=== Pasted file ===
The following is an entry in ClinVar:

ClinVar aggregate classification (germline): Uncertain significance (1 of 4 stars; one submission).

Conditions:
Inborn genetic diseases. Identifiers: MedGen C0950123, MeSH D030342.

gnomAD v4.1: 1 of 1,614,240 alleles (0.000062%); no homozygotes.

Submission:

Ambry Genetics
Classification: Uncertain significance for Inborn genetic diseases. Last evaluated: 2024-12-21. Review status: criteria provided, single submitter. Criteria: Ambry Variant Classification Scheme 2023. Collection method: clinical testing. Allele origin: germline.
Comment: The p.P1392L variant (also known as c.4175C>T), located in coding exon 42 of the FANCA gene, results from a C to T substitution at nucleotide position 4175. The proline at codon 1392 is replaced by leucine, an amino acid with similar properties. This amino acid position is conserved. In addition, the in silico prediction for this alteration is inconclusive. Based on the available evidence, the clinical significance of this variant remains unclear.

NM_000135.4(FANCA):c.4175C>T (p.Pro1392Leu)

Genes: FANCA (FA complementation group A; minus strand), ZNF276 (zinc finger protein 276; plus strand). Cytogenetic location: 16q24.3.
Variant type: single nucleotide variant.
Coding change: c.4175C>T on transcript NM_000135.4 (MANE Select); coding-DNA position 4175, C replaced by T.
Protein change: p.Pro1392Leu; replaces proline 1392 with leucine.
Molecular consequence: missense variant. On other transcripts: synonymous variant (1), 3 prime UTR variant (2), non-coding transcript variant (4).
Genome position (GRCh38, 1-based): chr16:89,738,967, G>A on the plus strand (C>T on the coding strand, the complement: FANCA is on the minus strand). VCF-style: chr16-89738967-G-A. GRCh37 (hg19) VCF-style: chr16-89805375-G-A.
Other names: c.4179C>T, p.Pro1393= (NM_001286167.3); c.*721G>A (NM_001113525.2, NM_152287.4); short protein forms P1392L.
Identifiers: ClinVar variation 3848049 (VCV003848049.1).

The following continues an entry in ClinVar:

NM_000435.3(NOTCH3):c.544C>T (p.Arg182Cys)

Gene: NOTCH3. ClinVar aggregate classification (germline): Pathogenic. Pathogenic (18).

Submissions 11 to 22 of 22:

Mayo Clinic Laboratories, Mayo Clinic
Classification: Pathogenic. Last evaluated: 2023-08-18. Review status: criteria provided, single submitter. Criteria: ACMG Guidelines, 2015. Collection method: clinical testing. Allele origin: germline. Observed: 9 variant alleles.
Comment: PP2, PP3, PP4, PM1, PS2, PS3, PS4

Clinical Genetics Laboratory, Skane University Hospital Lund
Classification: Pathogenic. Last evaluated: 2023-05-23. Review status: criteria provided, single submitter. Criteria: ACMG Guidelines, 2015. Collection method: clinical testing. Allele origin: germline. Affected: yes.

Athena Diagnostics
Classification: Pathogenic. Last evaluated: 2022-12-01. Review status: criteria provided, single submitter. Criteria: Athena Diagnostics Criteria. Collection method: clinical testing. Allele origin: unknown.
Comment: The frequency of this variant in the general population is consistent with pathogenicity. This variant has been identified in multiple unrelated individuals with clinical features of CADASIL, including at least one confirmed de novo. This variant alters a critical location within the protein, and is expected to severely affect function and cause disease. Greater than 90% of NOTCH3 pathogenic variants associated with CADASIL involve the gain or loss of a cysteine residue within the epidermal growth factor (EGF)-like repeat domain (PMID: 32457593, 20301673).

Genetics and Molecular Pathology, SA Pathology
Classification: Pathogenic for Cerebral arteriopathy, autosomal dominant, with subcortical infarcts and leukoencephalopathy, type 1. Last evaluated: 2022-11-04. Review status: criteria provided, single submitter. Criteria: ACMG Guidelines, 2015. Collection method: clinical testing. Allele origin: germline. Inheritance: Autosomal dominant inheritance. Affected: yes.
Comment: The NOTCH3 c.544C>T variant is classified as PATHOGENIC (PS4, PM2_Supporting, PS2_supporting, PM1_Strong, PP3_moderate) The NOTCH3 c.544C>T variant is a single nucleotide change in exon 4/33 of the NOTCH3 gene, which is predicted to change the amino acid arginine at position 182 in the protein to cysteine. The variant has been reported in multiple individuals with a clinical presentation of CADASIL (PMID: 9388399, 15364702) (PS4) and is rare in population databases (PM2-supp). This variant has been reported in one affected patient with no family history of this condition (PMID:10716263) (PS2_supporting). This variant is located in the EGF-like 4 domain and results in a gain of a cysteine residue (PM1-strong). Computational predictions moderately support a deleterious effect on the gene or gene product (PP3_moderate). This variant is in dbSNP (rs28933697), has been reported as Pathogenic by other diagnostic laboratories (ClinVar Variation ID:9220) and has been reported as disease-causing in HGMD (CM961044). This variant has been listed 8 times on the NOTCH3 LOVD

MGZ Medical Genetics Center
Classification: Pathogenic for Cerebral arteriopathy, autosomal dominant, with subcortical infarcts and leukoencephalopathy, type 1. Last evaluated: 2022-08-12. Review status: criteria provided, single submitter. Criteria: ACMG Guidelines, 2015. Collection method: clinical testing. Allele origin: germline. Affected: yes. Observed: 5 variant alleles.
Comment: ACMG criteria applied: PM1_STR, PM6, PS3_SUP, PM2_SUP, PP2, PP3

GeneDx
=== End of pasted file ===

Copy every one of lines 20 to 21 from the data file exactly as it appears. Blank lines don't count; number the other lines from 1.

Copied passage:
NM_000435.3(NOTCH3):c.544C>T (p.Arg182Cys)

Gene: NOTCH3. ClinVar aggregate classification (germline): Pathogenic. Pathogenic (18).